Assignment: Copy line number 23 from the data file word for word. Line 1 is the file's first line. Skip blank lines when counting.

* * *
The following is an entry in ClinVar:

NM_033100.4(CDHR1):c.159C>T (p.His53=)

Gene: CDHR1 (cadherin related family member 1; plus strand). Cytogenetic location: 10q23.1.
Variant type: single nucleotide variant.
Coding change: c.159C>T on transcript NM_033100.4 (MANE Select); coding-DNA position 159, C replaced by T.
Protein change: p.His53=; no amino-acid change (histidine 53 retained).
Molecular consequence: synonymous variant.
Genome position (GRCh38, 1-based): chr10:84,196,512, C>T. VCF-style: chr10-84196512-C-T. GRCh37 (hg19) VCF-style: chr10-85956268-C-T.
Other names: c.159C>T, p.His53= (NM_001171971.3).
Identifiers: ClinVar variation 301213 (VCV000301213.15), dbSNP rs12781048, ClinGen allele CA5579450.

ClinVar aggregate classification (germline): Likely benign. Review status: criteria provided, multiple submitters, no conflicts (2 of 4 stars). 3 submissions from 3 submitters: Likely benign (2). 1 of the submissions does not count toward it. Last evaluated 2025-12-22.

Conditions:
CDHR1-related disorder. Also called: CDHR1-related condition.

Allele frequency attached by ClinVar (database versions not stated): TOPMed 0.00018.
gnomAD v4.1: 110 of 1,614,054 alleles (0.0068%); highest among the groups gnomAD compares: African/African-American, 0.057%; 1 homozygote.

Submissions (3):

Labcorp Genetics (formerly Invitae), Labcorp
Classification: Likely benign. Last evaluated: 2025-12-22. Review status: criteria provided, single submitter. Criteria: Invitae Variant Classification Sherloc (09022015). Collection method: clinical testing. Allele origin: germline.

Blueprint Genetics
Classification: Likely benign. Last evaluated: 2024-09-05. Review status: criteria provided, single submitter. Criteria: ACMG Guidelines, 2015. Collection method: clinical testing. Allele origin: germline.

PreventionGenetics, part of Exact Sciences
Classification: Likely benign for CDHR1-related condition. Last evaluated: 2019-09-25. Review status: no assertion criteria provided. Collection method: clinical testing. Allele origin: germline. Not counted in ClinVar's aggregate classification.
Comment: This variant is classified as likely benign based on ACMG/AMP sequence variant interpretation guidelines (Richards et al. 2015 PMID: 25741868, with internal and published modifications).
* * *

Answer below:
Comment: This variant is classified as likely benign based on ACMG/AMP sequence variant interpretation guidelines (Richards et al. 2015 PMID: 25741868, with internal and published modifications).